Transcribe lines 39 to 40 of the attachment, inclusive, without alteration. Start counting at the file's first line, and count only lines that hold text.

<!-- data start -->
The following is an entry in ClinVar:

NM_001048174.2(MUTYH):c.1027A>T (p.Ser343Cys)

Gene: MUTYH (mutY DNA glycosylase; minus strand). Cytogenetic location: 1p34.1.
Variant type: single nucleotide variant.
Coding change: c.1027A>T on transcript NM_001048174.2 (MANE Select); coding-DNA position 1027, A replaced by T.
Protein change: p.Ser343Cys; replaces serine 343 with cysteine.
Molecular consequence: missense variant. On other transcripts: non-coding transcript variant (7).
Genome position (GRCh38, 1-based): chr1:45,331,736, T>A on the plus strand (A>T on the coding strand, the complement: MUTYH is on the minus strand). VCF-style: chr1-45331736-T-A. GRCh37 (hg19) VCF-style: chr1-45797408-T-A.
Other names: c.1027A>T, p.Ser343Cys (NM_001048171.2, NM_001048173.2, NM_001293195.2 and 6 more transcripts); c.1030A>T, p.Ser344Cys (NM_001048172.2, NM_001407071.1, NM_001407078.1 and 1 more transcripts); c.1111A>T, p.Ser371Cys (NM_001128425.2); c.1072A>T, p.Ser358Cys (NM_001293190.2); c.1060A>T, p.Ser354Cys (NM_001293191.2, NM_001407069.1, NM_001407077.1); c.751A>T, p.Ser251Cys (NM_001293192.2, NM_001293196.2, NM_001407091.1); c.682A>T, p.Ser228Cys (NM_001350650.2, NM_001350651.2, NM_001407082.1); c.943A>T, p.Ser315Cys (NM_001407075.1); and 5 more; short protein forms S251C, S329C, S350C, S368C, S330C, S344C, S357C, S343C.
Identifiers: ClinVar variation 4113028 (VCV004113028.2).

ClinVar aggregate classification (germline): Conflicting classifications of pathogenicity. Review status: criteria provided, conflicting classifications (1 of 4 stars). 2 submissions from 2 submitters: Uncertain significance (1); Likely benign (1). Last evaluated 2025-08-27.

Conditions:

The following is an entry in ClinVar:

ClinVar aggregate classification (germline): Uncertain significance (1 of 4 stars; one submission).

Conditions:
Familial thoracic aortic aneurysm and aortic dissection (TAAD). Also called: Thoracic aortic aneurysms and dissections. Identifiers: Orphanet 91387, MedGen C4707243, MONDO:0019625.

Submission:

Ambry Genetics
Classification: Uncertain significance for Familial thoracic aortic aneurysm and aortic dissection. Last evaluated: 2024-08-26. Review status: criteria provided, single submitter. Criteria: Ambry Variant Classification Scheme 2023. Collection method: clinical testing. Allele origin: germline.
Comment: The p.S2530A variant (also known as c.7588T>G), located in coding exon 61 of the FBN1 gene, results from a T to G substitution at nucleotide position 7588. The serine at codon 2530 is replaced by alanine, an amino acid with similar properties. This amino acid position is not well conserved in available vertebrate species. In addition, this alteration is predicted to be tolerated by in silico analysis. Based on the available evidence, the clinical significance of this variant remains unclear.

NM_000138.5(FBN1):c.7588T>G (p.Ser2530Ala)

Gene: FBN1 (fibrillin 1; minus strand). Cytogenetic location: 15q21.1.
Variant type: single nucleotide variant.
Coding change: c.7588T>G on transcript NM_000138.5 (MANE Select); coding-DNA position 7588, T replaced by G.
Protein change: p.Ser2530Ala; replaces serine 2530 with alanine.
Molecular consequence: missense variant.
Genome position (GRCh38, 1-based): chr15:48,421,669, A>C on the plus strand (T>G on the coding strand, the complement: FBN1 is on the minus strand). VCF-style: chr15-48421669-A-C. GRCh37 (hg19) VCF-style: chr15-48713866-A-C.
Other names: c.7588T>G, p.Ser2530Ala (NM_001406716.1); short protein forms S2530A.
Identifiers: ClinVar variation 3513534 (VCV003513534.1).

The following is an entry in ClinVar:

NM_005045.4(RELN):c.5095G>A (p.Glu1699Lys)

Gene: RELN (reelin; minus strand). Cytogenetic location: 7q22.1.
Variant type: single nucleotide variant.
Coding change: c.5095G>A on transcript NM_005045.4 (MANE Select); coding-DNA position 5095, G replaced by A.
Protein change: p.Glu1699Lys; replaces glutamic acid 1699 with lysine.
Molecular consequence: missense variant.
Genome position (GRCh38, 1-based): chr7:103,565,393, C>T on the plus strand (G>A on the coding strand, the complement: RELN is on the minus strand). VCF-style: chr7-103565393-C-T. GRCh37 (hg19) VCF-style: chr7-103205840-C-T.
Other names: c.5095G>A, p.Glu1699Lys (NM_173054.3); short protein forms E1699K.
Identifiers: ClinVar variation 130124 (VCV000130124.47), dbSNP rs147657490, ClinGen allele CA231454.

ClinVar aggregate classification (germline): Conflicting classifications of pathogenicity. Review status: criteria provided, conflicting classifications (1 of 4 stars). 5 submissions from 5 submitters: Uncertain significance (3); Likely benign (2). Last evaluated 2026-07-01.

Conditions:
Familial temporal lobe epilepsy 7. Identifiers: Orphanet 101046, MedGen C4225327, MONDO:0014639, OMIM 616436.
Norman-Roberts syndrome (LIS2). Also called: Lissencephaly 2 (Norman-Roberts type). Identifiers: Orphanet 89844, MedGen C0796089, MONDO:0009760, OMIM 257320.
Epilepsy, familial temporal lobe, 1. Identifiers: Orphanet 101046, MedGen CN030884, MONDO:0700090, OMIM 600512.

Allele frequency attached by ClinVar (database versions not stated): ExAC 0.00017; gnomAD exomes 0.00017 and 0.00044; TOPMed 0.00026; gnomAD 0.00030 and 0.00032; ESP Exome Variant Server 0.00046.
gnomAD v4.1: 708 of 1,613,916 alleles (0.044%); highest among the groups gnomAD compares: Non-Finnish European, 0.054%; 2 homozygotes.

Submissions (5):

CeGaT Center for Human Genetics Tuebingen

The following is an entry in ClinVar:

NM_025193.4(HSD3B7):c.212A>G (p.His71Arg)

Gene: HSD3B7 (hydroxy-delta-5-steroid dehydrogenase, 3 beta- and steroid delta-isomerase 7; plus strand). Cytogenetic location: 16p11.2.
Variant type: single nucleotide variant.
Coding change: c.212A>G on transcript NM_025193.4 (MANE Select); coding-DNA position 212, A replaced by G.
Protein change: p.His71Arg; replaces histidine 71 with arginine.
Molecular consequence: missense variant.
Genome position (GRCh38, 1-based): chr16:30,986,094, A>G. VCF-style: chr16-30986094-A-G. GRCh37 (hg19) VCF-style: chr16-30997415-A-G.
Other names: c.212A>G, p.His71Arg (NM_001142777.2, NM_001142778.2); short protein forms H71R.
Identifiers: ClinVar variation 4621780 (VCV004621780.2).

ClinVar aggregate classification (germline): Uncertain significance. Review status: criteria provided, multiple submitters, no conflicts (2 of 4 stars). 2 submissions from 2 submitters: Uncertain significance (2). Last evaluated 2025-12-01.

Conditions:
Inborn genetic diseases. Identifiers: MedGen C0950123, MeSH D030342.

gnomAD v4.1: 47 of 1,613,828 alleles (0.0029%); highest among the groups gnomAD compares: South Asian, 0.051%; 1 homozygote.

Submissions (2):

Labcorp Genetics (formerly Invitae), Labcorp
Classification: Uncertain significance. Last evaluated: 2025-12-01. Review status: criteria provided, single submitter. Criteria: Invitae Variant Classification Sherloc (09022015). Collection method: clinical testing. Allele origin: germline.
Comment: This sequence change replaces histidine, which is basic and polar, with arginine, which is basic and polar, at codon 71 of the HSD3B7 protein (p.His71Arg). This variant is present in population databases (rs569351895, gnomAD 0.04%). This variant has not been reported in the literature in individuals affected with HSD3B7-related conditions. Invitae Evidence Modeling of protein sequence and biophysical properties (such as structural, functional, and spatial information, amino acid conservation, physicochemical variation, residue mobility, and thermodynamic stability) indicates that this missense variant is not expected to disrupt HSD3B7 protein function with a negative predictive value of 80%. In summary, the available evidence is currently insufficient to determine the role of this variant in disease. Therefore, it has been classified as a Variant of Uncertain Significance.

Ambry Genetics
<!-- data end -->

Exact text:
Identifiers: ClinVar variation 130124 (VCV000130124.47), dbSNP rs147657490, ClinGen allele CA231454.

ClinVar aggregate classification (germline): Conflicting classifications of pathogenicity. Review status: criteria provided, conflicting classifications (1 of 4 stars). 5 submissions from 5 submitters: Uncertain significance (3); Likely benign (2). Last evaluated 2026-07-01.